The timing is increasingly urgent for funding water-related projects, according to Keffer. “A reservoir is a 20- to 30-year process, and a desalination plant can take up to 5 years to build. If the state has truly entered into a long-term drought cycle, then we need to get very serious about financing more projects so they can get under way,” he said.

While very costly to industries reliant on water and particularly affecting to many of the state’s reservoirs and aquifers, the drought also has helped inspire a sort of consensus view toward the need and urgency of securing future water supplies, Keffer added. “If there was one positive that resulted from last year’s drought, it was that the impact of water shortage was felt statewide, which helped build broad knowledge and concern for taking the necessary steps forward,” he said.

           — Jeff Gunderson, WE&T 


Not so secure

A former employee allegedly accesses a Florida wastewater treatment plant’s computer system illegally

When it comes to cybersecurity at water or wastewater treatment plants, the threat to supervisory control and data acquisition (SCADA) systems can come from outside or within the utility. But based on the way “utility SCADA systems are typically built, I would say that you always have the greater threat from an insider in terms of attack, especially if you factor in which kind of attack could cause the most damage,” said Ron L. Booth, vice president at Westin Engineering (Rancho Cordova, Calif.).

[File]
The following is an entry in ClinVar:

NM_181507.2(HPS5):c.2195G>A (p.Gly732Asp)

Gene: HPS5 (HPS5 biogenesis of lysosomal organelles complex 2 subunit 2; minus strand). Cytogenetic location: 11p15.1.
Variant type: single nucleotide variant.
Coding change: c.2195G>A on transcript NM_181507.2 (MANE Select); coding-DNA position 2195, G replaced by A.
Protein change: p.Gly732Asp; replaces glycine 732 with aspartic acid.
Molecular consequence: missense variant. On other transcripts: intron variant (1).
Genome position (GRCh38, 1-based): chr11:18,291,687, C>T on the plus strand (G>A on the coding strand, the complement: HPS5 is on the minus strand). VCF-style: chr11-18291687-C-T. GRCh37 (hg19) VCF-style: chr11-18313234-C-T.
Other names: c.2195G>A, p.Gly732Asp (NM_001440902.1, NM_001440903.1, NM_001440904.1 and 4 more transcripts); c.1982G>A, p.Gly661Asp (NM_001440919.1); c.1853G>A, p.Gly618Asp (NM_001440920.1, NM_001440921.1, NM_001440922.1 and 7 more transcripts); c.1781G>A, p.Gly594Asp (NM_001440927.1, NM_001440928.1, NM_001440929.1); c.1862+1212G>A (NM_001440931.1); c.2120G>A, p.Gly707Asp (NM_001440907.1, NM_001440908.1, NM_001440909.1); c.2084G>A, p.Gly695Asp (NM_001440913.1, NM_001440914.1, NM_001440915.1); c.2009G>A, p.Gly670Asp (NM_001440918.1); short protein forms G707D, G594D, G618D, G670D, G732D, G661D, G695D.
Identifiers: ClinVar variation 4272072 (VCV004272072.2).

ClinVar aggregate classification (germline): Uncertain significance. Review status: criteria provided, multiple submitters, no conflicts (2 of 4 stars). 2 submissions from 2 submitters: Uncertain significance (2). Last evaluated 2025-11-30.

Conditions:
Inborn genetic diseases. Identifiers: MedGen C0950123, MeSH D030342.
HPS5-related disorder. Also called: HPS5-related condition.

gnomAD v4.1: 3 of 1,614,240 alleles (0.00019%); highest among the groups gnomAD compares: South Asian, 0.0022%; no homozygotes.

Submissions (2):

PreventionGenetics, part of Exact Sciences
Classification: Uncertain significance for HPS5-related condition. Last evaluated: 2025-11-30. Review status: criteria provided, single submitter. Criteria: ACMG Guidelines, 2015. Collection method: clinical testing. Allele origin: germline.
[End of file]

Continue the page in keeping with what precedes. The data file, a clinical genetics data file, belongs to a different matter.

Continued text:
Though its system was not attacked, the Key Largo (Fla.) Water Treatment Facility experienced its own security scare earlier this year when Sal Zappulla, the former finance officer for the water district, allegedly accessed computers illegally that belonged to the treatment facility. Zappulla was later charged with nine misdemeanor counts and 21 felony counts, according to the Monroe County Sheriff’s Office.

According to the sheriff’s office website, the facility’s computer manager, Paul Christian, contacted the Monroe County Sheriff’s Office in February to report that during a routine check of employee e-mail, he noticed several e-mails from an employee’s account being sent to an address he recognized. Christian alleged that the e-mail address belonged to Zappulla, who once worked for the facility but whose contract had not been renewed. Christian continued his investigation and allegedly discovered that Zappulla had been illegally accessing the facility’s computers.

When Zappulla was confronted by a sheriff’s office detective, he allegedly bragged about using passwords belonging to other facility employees to access the facility’s computers from home.

“He told Detective Dosh he accessed the computers illegally to prove the computer system was not secure,” the Monroe County Sheriff’s Office website states. “Zappullo [sic] told the detective he accessed the computers and downloaded e-mails and other documents pertaining to him. Further investigation revealed he also deleted some information as well.”